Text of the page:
Hebrew U 'Debunks Chanukah Myth'

Hebrew University announces a new study claiming to "debunk" ancient Jewish “myths” about Chanukah. An expert debunks the study right back.

Hillel Fendel, | updated: 12:13

Maccabees fighting Zeus
Maccabees fighting Zeus
Israel news photo

Hebrew University in Jerusalem has announced, in honor of the Chanukah holiday currently underway, a new study claiming to “debunk ancient Jewish myths” about the holiday. The apparently startling revelation by Jewish History Professor Doron Mendels is that in the 60s of the second century BCE, the Seleucid Greek kingdom did not force the Jews to Hellenize.

Prof. Mendels concedes that the Greeks forced the Jews to stop observing the Torah’s commandments. He even goes so far as to say that the ultimate result of the Greeks’ decrees was to turn the Jews into idol-worshippers. However, he proclaims, the Greeks did not attempt to Hellenize them – and thus, “there is a significant gap between the symbol-myth-metaphor of Hellenization in the Jewish world through the generations and the historical record preserved from the period itself.”

Opposition to the study's conclusions has come from two directions. Jewish philosophy lecturer Dr. Hagi Ben-Artzi, author of a history on the Chanukah period based on the Books of the Hashmonaim, says the basic premise is not true. “The only historic records we have are the Books of the Hashmonaim and Josephus,” Ben-Artzi told Israel National News, “and they recount brutal acts of force on the part of the Greeks: They tried to force Hana and her seven sons to eat pig meat, killing each of them when they refused; they forced Jews to carry out the Greek sacrifices to Zeus, until Mattathias refused and [led the rebellion]; and there was another priest named Elazar – not the Maccabee – about whom it is also told that they tried to force him to bring sacrifices… There was a massive attempt to integrate them in the Greek culture; that’s what the sources say.”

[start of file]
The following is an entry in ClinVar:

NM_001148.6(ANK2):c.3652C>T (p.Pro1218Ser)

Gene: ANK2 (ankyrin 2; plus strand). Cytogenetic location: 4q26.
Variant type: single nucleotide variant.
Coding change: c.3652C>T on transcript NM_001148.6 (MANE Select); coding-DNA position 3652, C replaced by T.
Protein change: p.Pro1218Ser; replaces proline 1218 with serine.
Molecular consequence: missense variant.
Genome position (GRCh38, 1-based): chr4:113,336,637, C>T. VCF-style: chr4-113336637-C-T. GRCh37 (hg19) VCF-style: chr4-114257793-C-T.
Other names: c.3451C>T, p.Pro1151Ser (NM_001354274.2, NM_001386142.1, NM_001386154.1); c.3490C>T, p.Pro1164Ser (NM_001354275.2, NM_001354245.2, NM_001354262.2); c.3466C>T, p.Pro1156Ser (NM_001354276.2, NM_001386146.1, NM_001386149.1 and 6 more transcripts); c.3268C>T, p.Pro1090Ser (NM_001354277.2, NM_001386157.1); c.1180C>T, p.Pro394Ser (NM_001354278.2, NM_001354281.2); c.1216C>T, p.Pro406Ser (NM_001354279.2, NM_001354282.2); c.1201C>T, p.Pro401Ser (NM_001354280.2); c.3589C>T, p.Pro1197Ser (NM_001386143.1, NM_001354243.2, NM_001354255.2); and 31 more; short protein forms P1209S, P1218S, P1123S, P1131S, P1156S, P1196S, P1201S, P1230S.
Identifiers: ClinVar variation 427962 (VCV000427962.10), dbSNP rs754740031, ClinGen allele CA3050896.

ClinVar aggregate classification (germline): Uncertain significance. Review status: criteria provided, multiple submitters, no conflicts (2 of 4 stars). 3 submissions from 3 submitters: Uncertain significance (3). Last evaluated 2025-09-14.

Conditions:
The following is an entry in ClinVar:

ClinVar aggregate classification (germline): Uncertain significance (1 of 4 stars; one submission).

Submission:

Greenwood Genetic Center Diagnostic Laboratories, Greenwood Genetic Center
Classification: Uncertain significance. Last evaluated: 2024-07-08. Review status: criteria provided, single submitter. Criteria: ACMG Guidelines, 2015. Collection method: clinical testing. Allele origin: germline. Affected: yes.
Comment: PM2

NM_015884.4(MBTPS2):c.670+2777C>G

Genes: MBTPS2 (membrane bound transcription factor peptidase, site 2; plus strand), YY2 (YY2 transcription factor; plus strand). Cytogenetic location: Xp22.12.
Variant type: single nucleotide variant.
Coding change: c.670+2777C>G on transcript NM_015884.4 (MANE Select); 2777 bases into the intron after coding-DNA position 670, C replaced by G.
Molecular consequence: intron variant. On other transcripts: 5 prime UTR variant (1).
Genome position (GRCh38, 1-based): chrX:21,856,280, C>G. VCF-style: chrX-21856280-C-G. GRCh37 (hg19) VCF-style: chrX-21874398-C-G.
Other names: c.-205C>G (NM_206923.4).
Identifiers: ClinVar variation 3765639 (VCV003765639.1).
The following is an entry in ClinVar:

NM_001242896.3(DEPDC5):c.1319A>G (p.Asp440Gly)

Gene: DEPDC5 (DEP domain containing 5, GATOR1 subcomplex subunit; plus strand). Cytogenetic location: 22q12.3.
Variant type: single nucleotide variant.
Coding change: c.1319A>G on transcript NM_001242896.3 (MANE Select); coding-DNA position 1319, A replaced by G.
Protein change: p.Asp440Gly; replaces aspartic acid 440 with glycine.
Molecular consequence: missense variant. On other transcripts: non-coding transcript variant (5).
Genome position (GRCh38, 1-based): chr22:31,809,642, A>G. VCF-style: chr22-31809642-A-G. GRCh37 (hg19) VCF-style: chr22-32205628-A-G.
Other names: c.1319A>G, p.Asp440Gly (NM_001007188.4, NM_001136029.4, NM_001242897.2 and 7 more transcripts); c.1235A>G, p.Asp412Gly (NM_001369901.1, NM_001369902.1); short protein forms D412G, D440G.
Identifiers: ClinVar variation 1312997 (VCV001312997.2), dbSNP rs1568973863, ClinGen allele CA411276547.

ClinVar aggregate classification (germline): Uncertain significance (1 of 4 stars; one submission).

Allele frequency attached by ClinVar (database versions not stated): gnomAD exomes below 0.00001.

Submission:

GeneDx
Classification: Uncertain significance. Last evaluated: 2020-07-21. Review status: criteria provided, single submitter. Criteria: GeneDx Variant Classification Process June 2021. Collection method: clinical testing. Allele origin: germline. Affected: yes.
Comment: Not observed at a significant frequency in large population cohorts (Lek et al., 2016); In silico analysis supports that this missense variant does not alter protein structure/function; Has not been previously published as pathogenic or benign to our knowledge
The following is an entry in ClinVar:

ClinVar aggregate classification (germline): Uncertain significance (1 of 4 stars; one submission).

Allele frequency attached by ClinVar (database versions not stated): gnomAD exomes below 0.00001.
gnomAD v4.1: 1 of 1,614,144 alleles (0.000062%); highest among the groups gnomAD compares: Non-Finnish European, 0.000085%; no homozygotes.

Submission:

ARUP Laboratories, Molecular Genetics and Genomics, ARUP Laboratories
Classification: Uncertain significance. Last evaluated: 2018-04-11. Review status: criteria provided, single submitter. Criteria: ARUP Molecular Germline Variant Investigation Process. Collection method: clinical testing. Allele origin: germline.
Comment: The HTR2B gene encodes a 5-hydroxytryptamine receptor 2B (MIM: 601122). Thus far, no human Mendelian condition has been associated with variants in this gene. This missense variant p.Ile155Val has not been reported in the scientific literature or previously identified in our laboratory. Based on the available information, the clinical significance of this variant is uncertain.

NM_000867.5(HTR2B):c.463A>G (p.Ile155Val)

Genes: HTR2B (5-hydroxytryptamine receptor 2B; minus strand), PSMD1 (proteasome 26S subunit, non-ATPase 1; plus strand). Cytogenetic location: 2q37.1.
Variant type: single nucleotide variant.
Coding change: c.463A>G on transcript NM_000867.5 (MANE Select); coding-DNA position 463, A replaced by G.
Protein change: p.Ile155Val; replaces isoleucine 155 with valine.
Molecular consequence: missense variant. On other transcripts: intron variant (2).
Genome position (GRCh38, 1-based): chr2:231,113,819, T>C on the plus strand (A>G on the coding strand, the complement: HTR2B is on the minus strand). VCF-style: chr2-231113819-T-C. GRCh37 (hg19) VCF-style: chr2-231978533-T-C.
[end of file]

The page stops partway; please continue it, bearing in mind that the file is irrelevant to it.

Another angle of attack takes a more offensive approach. “Who ever said they attempted to Hellenize us?” asks one Hebrew University student, who said he was “infuriated” by the report. “In the Al HaNissim prayer that we recite at least three times a day on Chanukah, we say that they attempted to cause us to forget our Torah and to violate the commandments – to detach us from our Judaism and to expose us to their culture so that we would be attracted to it – but not that they actively attempted to Hellenize us. So what’s the great ‘scoop’ of this study?”

In response, Prof. Mendels told Israel National News, “My main point is to say that the Seuleucids were not missionaries for Hellenism… I don’t know what the university’s headline said, but I have no interest in debunking Chanukah myths.”




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